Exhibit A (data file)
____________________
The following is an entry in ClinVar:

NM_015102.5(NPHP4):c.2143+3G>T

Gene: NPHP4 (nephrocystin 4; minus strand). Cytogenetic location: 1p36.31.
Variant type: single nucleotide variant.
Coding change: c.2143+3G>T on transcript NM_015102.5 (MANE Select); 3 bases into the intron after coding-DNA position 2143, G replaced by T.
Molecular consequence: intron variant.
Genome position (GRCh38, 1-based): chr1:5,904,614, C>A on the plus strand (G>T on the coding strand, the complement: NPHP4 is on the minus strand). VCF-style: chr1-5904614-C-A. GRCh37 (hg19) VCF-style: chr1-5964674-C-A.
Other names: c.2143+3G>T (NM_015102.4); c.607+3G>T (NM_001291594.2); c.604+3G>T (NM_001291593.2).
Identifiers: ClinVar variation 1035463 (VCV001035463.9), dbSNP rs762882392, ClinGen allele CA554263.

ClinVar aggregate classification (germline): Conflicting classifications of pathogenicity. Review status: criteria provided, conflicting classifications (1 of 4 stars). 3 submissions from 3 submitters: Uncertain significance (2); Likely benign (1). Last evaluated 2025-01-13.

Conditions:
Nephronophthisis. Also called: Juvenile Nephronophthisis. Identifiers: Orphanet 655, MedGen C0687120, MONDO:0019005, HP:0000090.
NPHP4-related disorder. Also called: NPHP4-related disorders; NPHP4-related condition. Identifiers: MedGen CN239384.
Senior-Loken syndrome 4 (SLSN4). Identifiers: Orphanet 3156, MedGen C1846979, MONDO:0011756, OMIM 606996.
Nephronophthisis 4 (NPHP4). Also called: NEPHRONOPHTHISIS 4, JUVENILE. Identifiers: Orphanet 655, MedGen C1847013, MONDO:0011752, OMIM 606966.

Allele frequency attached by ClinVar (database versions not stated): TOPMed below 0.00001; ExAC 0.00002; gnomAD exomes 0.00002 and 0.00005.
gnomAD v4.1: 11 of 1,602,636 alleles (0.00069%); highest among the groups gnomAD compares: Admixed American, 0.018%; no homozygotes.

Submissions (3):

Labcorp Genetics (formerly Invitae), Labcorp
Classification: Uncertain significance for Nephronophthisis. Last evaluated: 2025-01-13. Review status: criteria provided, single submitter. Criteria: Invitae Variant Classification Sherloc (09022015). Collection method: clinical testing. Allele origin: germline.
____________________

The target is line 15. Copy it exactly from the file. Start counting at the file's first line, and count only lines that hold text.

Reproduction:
Nephronophthisis 4 (NPHP4). Also called: NEPHRONOPHTHISIS 4, JUVENILE. Identifiers: Orphanet 655, MedGen C1847013, MONDO:0011752, OMIM 606966.